Table of Contents
- What Is んだ?
- Sentence Structure
- Beyond The Basics
What Is んだ?
んだ and its variants (んです/のだ/のです) usually come at the end of a sentence and add an explanatory feel to the sentence. The basic function of these is to fill the gap of understanding between a speaker and a listener. So you often use them to explain something or resolve misunderstandings. Using one makes the sentence sound as if you are trying to share the piece of information in order to fill in the blanks, often it’s some context that your listener is missing.
An example? Let’s say today is your lucky day — you unintentionally impressed your date by helping out an Italian tourist who was lost. Your date didn’t know you could speak Italian so they look surprised and confused. In this situation, you may say something like:
- (It’s because) I actually grew up in Italy.
Simply saying 実はイタリアで育った without adding んだ still gives the same information, but it doesn’t sound quite as natural and may come off as a random statement. On the other hand, adding んだ creates a natural flow for you to complete the context by explaining why you can speak Italian, which is something your date is obviously wondering. So even though it’s not a universal translation, the nuance んだ adds in this case is almost like “It’s because…” Whether or not your date explicitly asks why you speak Italian, it’s natural to use んだ in this case.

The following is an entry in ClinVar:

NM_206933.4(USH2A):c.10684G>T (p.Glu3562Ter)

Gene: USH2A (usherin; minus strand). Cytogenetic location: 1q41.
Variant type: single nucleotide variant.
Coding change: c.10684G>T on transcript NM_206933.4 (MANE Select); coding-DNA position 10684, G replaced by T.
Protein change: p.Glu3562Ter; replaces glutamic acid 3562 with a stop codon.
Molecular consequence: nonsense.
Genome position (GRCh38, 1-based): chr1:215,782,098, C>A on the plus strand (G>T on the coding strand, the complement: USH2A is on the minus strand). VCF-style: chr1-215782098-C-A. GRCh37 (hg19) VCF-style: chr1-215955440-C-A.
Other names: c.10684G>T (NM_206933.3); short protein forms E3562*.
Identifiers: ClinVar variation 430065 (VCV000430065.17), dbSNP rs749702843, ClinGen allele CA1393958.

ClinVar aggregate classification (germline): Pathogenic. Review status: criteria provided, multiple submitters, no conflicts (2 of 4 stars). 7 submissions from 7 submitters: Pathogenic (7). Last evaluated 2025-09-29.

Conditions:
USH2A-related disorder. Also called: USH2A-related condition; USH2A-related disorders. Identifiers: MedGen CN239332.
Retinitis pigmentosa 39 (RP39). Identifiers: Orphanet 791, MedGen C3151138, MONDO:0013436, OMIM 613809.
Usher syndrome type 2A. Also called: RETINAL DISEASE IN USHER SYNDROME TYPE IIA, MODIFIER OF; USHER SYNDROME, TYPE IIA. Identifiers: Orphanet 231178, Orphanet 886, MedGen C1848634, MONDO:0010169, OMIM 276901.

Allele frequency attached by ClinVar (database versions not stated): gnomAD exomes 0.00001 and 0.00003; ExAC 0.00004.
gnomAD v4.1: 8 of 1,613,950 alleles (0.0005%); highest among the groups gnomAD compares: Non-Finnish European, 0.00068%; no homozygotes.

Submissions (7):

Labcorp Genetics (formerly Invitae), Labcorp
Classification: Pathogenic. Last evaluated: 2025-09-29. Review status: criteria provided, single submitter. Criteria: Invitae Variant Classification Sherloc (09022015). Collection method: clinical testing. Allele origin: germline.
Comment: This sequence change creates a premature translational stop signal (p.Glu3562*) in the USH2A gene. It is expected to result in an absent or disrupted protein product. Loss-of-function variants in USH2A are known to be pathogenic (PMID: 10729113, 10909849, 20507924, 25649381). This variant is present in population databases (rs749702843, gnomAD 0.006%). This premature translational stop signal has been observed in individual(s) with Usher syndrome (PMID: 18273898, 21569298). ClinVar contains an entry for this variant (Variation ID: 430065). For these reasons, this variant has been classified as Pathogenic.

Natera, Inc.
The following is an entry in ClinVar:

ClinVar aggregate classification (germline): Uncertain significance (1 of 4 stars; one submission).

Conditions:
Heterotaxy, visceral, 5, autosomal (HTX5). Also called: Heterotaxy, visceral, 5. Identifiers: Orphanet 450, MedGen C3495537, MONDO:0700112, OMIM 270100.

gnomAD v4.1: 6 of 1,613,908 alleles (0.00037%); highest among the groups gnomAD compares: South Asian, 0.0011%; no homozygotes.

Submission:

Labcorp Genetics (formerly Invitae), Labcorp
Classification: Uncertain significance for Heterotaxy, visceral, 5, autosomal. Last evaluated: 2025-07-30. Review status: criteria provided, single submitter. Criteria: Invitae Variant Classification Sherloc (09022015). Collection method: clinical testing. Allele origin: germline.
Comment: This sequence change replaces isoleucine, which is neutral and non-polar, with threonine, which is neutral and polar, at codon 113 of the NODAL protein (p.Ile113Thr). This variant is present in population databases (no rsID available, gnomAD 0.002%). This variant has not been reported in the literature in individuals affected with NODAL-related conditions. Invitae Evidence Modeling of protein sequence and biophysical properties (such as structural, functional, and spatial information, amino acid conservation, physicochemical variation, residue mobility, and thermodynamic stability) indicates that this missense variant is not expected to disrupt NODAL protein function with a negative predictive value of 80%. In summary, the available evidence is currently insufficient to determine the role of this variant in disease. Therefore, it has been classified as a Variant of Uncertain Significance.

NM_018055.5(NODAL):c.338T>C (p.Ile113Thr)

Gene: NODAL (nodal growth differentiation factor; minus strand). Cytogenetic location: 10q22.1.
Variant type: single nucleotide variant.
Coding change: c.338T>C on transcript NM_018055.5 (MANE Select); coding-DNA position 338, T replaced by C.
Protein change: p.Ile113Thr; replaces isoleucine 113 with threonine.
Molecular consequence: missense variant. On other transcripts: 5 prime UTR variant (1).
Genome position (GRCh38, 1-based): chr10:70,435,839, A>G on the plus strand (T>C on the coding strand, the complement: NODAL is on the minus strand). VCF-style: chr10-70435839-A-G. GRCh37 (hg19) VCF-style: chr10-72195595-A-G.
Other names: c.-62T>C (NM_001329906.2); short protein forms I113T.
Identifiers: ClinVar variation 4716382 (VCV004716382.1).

Still cloudy? That’s understandable. Although it’s a common expression, it has a very unique and subtle nuance and there’s no exact translation in English. So keep reading to observe more examples to deepen your understanding!
んだ and its variants are made out of the same set of two components. The first part is the particle の (nominalizer). This の often changes to ん especially in spoken Japanese, and that’s why you see variations like んです or んだ. The second part is です and だ, which are very common sentence enders in Japanese. With that in mind, let’s take a look at how you can form a sentence with them.